Membership Lists Too

Ideas and Issues International Labor Organizing Personal Writings

Helsinki         In one of our last meetings in St. Petersburg we met with a brilliant young lawyer who had made a specialty of the new non-profit laws as the director of the Center for Education and Research Programs. Maria Kazankova had a doctorate in law and was making it her mission with precision and passion to train the lawyers for not-for-profits so that they could try and stay alive during this hard period.

As organizers we could not help being organizers, so in all of our questions, we kept probing for “handles,” kept looking for angles and loopholes and some chink in the armor that would allow non-profits to make it around the impact of these new rules. Maria was exacting and specific, and it was not comforting, and in fact it was worse than the Moscow experts and others had told us.

She knew of no exclusion for labor unions in her reading of the law, as some of the labor folks had thought. She believed the “control” might be “lighter,” but the law was specific and clear, and she felt they were covered. There were 17 different categories of not-for-profits. That covered a lot of ground. They might look at some today and some another time, but the law was the law and they could look and act whenever and however they wanted to do so.

I asked her about membership lists. Was she saying that an organization would have to present to the government its membership list? For ACORN this is a bright, line example of something we simply will not do and have refused to do even to Senate Committees and District Attorneys and taken a chance on our legal rights if attacked. She thought so. She was not sure how they could be refused, if they existed.

I asked her whether or not Greenpeace would have to report on its donations from street corners and the internet, where the names might not be known. Possibly, she thought, but what was known would have to be reported. Perhaps one could build a membership organization from members while refusing to keep any lists, but I had trouble imaging exactly how to do so.

Barbara Bowen, the Organizers’ Forum ( coordinator, asked how the government would really know if someone gave you $10,000 in cash for example. Both Maria and Victoria, our translators, laughed out loud as they discussed the question and answer. We were so naive. We so did NOT understand. There would be no way to make a deposit. There would be no way to withdraw funds. Elaborate paperwork would be required over and over for all transactions. Letters and contracts would have to be shown. Many bureaucrats, bank officers, and other functionaries would all have to be satisfied again and again. The whole concept of “state control,” we clearly did not understand. We must have thought that it was something like a game where one might somehow outwit a computer or something, rather than understanding that there were huge, specific, and adverse consequences and the price would be the cessation of the very organization itself.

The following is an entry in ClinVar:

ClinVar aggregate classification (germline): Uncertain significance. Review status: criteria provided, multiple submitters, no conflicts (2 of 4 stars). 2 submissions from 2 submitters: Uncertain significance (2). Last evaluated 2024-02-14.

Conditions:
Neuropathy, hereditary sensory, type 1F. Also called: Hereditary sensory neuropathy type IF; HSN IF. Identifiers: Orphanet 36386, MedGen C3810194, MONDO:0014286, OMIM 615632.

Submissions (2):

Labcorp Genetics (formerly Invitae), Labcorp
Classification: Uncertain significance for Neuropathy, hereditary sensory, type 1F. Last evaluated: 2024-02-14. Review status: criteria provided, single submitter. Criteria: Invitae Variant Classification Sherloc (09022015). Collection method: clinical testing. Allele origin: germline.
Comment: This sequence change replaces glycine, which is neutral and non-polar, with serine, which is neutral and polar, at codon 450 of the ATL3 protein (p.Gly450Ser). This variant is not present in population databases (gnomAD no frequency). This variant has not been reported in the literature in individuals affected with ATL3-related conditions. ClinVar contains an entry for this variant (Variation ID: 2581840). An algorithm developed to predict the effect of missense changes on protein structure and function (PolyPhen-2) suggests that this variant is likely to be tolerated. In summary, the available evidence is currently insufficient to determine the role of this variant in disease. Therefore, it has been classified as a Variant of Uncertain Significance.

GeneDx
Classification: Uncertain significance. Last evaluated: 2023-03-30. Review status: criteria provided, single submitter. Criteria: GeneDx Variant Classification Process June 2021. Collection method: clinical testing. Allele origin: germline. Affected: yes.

Talking to Maria, I increasingly began to feel that perhaps we and many of the people we had met were still in denial about the law, since after all, its full impact is just being felt now even though it was enacted last year. This was a sword hanging over the heads of civil society and perhaps labor and others.

We could have talked to Maria longer, but felt perhaps it was more important that she leave promptly to go to the training of 75 lawyers for non-profits that she was doing now. They would understand more fully and immediately from their struggle to win change in their country than we would from our coffee cup drinking, soft chairs and laptop land of America.

Maria Kazankova of CERP